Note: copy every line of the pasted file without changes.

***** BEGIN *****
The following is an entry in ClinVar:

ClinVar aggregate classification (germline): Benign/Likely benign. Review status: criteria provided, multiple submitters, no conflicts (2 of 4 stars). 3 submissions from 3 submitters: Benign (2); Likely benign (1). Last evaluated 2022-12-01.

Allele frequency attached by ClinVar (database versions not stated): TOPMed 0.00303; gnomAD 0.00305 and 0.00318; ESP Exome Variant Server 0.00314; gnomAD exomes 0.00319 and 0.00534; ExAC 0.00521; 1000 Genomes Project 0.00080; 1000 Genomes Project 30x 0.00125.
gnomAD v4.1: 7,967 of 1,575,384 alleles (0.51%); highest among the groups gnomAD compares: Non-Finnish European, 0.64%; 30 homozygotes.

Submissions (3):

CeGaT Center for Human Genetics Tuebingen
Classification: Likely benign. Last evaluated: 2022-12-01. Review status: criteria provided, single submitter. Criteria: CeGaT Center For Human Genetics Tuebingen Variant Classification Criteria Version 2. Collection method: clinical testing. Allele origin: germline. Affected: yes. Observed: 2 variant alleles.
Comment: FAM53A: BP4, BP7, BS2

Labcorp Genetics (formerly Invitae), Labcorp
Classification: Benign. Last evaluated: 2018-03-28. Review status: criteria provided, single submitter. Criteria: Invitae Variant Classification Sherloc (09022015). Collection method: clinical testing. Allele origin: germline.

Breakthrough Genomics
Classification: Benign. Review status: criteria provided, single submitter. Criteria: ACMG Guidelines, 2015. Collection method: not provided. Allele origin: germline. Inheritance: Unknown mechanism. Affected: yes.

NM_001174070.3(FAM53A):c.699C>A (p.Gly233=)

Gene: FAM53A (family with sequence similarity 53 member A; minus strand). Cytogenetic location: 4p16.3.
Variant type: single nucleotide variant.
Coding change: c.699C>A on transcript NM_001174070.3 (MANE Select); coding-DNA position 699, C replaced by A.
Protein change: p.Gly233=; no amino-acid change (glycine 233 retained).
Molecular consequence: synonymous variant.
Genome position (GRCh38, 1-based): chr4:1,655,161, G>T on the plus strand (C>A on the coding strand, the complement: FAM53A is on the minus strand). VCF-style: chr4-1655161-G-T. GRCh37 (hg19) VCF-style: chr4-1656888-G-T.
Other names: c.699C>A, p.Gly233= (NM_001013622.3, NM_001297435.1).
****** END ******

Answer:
The following is an entry in ClinVar:

ClinVar aggregate classification (germline): Benign/Likely benign. Review status: criteria provided, multiple submitters, no conflicts (2 of 4 stars). 3 submissions from 3 submitters: Benign (2); Likely benign (1). Last evaluated 2022-12-01.

Allele frequency attached by ClinVar (database versions not stated): TOPMed 0.00303; gnomAD 0.00305 and 0.00318; ESP Exome Variant Server 0.00314; gnomAD exomes 0.00319 and 0.00534; ExAC 0.00521; 1000 Genomes Project 0.00080; 1000 Genomes Project 30x 0.00125.
gnomAD v4.1: 7,967 of 1,575,384 alleles (0.51%); highest among the groups gnomAD compares: Non-Finnish European, 0.64%; 30 homozygotes.

Submissions (3):

CeGaT Center for Human Genetics Tuebingen
Classification: Likely benign. Last evaluated: 2022-12-01. Review status: criteria provided, single submitter. Criteria: CeGaT Center For Human Genetics Tuebingen Variant Classification Criteria Version 2. Collection method: clinical testing. Allele origin: germline. Affected: yes. Observed: 2 variant alleles.
Comment: FAM53A: BP4, BP7, BS2

Labcorp Genetics (formerly Invitae), Labcorp
Classification: Benign. Last evaluated: 2018-03-28. Review status: criteria provided, single submitter. Criteria: Invitae Variant Classification Sherloc (09022015). Collection method: clinical testing. Allele origin: germline.

Breakthrough Genomics
Classification: Benign. Review status: criteria provided, single submitter. Criteria: ACMG Guidelines, 2015. Collection method: not provided. Allele origin: germline. Inheritance: Unknown mechanism. Affected: yes.

NM_001174070.3(FAM53A):c.699C>A (p.Gly233=)

Gene: FAM53A (family with sequence similarity 53 member A; minus strand). Cytogenetic location: 4p16.3.
Variant type: single nucleotide variant.
Coding change: c.699C>A on transcript NM_001174070.3 (MANE Select); coding-DNA position 699, C replaced by A.
Protein change: p.Gly233=; no amino-acid change (glycine 233 retained).
Molecular consequence: synonymous variant.
Genome position (GRCh38, 1-based): chr4:1,655,161, G>T on the plus strand (C>A on the coding strand, the complement: FAM53A is on the minus strand). VCF-style: chr4-1655161-G-T. GRCh37 (hg19) VCF-style: chr4-1656888-G-T.
Other names: c.699C>A, p.Gly233= (NM_001013622.3, NM_001297435.1).